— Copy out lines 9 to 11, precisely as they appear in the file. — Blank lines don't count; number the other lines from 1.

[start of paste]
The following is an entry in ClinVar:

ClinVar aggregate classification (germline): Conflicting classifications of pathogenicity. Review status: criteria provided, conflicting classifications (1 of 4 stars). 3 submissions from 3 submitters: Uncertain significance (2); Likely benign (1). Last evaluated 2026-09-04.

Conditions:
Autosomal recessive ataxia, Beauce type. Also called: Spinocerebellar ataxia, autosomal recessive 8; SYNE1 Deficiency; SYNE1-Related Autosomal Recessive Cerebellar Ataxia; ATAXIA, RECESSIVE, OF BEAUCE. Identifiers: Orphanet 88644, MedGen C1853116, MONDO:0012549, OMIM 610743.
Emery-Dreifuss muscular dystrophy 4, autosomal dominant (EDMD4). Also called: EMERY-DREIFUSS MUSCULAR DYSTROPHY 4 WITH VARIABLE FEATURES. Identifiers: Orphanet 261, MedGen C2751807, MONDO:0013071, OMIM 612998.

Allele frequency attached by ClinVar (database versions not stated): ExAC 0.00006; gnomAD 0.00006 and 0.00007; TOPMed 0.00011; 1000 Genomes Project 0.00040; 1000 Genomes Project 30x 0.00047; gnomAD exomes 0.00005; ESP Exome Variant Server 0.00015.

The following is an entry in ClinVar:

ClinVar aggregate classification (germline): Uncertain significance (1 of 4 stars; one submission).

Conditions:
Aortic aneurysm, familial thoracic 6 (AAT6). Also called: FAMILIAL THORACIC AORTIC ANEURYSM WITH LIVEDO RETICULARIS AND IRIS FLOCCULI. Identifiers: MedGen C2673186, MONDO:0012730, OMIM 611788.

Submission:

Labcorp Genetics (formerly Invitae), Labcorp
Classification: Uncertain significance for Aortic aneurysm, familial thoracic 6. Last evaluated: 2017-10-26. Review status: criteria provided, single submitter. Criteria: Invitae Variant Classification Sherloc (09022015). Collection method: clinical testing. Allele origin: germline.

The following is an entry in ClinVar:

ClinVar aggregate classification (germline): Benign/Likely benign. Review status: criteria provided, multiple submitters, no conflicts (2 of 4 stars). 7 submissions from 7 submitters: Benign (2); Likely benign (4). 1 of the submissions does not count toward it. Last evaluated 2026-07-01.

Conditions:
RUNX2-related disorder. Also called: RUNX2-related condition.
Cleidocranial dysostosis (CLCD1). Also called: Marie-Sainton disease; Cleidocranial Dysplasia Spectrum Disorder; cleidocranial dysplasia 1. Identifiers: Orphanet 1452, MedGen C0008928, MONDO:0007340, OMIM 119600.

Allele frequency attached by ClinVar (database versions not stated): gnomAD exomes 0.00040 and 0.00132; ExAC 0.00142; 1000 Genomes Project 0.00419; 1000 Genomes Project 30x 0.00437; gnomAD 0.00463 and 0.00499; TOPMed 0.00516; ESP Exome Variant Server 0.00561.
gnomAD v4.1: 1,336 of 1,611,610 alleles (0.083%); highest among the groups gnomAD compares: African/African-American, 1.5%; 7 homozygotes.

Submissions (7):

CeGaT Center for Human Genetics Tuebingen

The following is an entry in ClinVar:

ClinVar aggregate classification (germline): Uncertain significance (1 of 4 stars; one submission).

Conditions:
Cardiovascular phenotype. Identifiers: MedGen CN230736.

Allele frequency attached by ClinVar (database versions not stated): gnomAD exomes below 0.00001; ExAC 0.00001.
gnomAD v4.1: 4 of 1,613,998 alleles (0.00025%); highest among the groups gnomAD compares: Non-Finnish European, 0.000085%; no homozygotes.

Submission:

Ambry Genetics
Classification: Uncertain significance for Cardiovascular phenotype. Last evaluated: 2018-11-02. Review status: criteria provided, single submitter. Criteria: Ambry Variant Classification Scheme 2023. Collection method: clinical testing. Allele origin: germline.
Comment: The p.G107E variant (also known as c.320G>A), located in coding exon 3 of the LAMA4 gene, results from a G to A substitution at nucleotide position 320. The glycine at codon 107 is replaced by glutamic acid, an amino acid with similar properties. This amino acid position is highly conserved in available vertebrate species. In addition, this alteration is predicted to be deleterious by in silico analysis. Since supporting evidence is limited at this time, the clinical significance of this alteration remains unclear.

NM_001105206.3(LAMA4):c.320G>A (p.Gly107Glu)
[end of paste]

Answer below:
Conditions:
Aortic aneurysm, familial thoracic 6 (AAT6). Also called: FAMILIAL THORACIC AORTIC ANEURYSM WITH LIVEDO RETICULARIS AND IRIS FLOCCULI. Identifiers: MedGen C2673186, MONDO:0012730, OMIM 611788.

Submission: